LONDON, June 27 (Reuters) - Six European gas transmission operators have warned the European Commission that talks with Russia over the Nord Stream 2 gas pipeline project could create legal uncertainty for future pipeline projects and put infrastructure investments at risk.
The Commission this month asked the EU’s 28 governments to give it the authority to negotiate with Russia to ensure EU laws are respected in building Nord Stream 2, a project which has divided member states.
The new pipeline, which will have capacity to pump 55 billion cubic metres of gas a year to a terminal in Germany, is expected to start operating in 2019.
Six companies - Austria’s Gas Connect, Czech Republic’s NET4Gas and Germany’s Fluxys, ONTRAS, Gascade and Gasunie - said the negotiations with Russia could “trigger considerable adverse effects”, in a letter to European Commission President Jean-Claude Junker seen by Reuters.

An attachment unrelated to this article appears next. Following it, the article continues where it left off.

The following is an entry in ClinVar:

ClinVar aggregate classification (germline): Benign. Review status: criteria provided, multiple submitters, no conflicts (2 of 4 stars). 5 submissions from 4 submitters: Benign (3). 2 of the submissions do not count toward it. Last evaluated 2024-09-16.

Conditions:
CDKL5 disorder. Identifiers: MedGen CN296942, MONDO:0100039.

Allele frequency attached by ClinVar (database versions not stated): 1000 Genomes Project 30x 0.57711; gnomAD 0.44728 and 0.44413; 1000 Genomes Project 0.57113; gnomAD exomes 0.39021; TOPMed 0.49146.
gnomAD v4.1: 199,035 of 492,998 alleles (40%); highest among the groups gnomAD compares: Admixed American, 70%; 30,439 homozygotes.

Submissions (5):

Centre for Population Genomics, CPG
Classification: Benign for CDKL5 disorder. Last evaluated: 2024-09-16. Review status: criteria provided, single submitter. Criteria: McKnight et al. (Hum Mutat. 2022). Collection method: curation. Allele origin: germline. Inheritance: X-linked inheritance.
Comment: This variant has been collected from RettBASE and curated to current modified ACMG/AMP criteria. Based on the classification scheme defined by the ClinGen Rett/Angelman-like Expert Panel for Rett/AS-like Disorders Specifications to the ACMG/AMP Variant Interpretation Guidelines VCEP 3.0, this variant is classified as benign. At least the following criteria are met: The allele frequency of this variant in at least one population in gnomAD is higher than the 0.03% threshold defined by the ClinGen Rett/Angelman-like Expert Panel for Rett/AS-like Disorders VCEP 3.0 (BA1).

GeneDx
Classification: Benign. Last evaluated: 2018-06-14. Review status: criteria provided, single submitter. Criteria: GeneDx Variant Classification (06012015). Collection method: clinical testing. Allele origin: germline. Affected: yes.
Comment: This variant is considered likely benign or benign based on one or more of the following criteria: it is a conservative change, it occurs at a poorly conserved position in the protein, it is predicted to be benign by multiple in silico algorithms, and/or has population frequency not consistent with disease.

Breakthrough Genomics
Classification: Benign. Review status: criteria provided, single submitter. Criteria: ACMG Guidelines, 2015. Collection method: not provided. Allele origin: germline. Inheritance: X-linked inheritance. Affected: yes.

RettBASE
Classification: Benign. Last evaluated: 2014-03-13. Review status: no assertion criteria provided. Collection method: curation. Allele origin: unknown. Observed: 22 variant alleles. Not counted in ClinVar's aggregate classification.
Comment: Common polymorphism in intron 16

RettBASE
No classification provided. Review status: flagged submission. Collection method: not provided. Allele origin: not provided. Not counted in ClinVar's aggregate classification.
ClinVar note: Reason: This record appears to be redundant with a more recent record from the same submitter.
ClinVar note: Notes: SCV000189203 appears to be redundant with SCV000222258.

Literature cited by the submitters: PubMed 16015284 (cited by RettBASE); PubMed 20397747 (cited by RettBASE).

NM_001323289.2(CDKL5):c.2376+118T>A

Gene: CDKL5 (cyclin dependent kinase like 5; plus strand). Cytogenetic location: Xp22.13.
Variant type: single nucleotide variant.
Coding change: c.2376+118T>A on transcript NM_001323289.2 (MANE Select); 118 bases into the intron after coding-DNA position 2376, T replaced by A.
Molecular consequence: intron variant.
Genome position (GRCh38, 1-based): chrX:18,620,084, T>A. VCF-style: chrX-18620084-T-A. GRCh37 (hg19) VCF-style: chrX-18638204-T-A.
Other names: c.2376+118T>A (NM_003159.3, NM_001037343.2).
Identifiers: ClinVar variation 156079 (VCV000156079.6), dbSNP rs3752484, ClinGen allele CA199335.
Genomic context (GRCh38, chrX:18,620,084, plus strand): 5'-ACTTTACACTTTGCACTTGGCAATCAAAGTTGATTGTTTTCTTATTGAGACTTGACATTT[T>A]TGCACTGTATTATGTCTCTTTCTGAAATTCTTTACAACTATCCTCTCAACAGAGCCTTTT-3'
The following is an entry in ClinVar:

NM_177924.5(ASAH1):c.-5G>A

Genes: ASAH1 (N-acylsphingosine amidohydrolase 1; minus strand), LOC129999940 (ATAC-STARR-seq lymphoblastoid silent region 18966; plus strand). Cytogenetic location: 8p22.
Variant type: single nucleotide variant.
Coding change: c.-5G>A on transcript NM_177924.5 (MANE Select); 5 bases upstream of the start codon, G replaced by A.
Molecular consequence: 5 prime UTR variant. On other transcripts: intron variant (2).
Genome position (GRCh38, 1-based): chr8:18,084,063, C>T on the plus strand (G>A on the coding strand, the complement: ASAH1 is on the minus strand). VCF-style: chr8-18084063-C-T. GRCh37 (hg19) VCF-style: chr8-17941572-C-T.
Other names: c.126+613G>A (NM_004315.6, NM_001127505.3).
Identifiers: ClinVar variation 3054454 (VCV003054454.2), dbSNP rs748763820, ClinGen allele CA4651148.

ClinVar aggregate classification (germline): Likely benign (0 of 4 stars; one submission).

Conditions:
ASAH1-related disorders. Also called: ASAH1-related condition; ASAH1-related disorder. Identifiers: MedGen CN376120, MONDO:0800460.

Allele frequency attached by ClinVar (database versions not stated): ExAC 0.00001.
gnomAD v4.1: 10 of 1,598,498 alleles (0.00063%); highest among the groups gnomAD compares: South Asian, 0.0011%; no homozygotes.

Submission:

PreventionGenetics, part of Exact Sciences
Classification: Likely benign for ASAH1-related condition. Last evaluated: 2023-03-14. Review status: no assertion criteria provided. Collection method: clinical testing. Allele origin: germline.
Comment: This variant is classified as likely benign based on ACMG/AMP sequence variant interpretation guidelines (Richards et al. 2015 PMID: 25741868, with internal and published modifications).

Russian gas exporter Gazprom already sends gas to Germany across the Baltic Sea via the Nord Stream twin subsea pipelines. The proposed Nord Stream 2 project would add a second twin pipeline across the Baltic, doubling capacity to 110 billion cubic metres (bcm) per year.
Backers of the project argue it would strengthen the EU’s security of supply and encourage competition in the European gas market.
They are concerned that if Nord Stream 2 receives different treatment to other pipeline projects it could legal uncertainty for future pipeline projects.
“The envisaged negotiations also carry the risk of creating other major uncertainties for investments into gas infrastructure,” the letter said.
In March, transmission system operators sought capacity on the Eugal pipeline, a planned German transit link for Nord Stream 2 in an auction.
Based on the outcome of those auctions, some of the companies have started to invest in new gas infrastructure assets, at a cost of 3-4 billion euros.
The letter added that delays to Nord Stream 2 could cause “considerable harm” to the companies and could deter future investments.
The Commission wants to diversify the EU’s gas supply and has said the pipeline could let “a single supplier” - Russia - strengthen its position in the EU market.
Eastern European and Baltic countries argue that Nord Stream 2 would make the EU a hostage to Russian energy supply, while those in northern Europe - especially main beneficiary Germany - see the economic benefits. (Reporting by Nina Chestney and Alissa de Carbonnel; editing by Jason Neely)